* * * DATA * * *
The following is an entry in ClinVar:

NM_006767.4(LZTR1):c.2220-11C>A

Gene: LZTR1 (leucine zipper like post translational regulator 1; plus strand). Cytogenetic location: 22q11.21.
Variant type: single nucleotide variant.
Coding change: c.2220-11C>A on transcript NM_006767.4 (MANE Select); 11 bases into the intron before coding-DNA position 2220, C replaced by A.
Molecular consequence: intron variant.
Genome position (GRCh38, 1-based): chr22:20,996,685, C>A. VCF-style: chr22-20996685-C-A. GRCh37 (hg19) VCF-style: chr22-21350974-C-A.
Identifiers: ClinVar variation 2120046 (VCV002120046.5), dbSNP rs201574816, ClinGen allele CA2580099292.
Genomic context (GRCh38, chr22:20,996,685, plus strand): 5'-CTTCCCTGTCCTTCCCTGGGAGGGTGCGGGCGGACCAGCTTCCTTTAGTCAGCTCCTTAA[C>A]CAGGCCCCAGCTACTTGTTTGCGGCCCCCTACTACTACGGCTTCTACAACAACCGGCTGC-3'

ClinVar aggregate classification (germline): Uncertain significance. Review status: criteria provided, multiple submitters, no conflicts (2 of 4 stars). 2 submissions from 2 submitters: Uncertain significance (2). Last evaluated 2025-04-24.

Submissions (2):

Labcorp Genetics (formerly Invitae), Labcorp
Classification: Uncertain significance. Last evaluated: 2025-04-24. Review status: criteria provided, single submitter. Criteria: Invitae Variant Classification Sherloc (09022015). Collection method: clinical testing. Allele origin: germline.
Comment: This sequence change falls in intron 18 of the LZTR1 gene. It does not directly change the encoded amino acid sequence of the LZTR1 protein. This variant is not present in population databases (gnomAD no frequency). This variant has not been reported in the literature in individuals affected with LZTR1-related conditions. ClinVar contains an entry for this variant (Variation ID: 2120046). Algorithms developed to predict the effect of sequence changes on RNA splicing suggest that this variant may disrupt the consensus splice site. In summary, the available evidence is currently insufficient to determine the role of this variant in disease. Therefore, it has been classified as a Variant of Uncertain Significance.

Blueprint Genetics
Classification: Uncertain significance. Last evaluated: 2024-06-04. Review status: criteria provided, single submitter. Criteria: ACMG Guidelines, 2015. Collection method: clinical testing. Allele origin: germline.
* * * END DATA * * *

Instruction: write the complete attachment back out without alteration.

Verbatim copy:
The following is an entry in ClinVar:

NM_006767.4(LZTR1):c.2220-11C>A

Gene: LZTR1 (leucine zipper like post translational regulator 1; plus strand). Cytogenetic location: 22q11.21.
Variant type: single nucleotide variant.
Coding change: c.2220-11C>A on transcript NM_006767.4 (MANE Select); 11 bases into the intron before coding-DNA position 2220, C replaced by A.
Molecular consequence: intron variant.
Genome position (GRCh38, 1-based): chr22:20,996,685, C>A. VCF-style: chr22-20996685-C-A. GRCh37 (hg19) VCF-style: chr22-21350974-C-A.
Identifiers: ClinVar variation 2120046 (VCV002120046.5), dbSNP rs201574816, ClinGen allele CA2580099292.
Genomic context (GRCh38, chr22:20,996,685, plus strand): 5'-CTTCCCTGTCCTTCCCTGGGAGGGTGCGGGCGGACCAGCTTCCTTTAGTCAGCTCCTTAA[C>A]CAGGCCCCAGCTACTTGTTTGCGGCCCCCTACTACTACGGCTTCTACAACAACCGGCTGC-3'

ClinVar aggregate classification (germline): Uncertain significance. Review status: criteria provided, multiple submitters, no conflicts (2 of 4 stars). 2 submissions from 2 submitters: Uncertain significance (2). Last evaluated 2025-04-24.

Submissions (2):

Labcorp Genetics (formerly Invitae), Labcorp
Classification: Uncertain significance. Last evaluated: 2025-04-24. Review status: criteria provided, single submitter. Criteria: Invitae Variant Classification Sherloc (09022015). Collection method: clinical testing. Allele origin: germline.
Comment: This sequence change falls in intron 18 of the LZTR1 gene. It does not directly change the encoded amino acid sequence of the LZTR1 protein. This variant is not present in population databases (gnomAD no frequency). This variant has not been reported in the literature in individuals affected with LZTR1-related conditions. ClinVar contains an entry for this variant (Variation ID: 2120046). Algorithms developed to predict the effect of sequence changes on RNA splicing suggest that this variant may disrupt the consensus splice site. In summary, the available evidence is currently insufficient to determine the role of this variant in disease. Therefore, it has been classified as a Variant of Uncertain Significance.

Blueprint Genetics
Classification: Uncertain significance. Last evaluated: 2024-06-04. Review status: criteria provided, single submitter. Criteria: ACMG Guidelines, 2015. Collection method: clinical testing. Allele origin: germline.